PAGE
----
Two Fat Ladies

LORELAI: There’s always something on. Uh! Struck gold!
RORY: Not Two Fat Ladies again.
LORELAI: Why not? They’re brilliant.

Two Fat Ladies, British cooking show originally broadcast on BBC2 from 1996 to 1999. The show centred on the titular ladies, Clarissa Dickson Wright and Jennifer Paterson, travelling around the UK on a Triumph Thunderbird motorcycle – registration N88 TFL (88 is “two fat ladies” in bingo calling, the origin of the show’s name) – and a Watsonian Jubilee GP-700 “doublewide” sidecar. Paterson was the one driving the motorcycle, with Dickson Wright in the sidecar.

Two Fat Ladies was frequently repeated in the US on the Food Network, and the Cooking Channel. The show came to an end, because as Lorelai notes, one of them passed away. This was Jennifer Paterson, who died of lung cancer in 1999, one month after diagnosis. Clarissa Dickson Wright died in 2014, from pneumonia.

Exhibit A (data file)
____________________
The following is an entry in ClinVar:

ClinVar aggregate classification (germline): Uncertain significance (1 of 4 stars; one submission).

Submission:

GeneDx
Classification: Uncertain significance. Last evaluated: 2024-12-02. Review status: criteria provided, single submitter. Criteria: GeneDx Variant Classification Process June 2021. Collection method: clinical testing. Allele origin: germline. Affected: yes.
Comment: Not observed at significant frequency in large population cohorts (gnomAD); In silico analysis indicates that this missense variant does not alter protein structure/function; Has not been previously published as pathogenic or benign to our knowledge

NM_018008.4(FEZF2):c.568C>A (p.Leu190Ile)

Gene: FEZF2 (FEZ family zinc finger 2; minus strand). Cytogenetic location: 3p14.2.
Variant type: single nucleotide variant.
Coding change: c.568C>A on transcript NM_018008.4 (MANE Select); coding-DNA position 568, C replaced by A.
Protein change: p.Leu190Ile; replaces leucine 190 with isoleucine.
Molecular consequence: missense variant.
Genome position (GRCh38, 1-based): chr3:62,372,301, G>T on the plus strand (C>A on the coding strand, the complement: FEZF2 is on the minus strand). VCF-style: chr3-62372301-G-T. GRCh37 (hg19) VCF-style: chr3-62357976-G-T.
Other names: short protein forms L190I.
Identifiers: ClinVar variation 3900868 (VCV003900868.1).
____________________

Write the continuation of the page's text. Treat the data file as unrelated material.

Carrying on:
Rory, who is apparently tired of watching all of the repeats of the show pleads, “Can’t we find some other really fat people to watch?”, to which Lorelai responds, “Wow, that sounded a little insensitive” (really, Lorelai? But you’ve got the sweetest kid in the world!).

Fat jokes? Insensitive comments? Without even looking, I knew this episode must have been written by Daniel Palladino.


RICHARD: And drive behind me. I don’t want that thing blowing up right in front of the Jag.
DEAN: No problem. Try to keep your electrical system working long enough to get there.

Jag is short for Jaguar, a luxury British vehicle company headquartered in Coventry, originally founded in 1922 as the Swallow Sidecar Company. The current name was chosen in 1945. It holds royal warrants from Queen Elizabeth II and Prince Charles, and has manufactured cars for the British Prime Minister.

There isn’t a good shot of Richard’s Jaguar, it’s behind Rory’s car. I have been informed by a trustworthy source that the car appears to be a Jaguar XJ6 sedan, possibly a 1974 model, based on its hood ornament, chrome bumper bar and paint colour. That’s a classic car known for its performance and superb handling.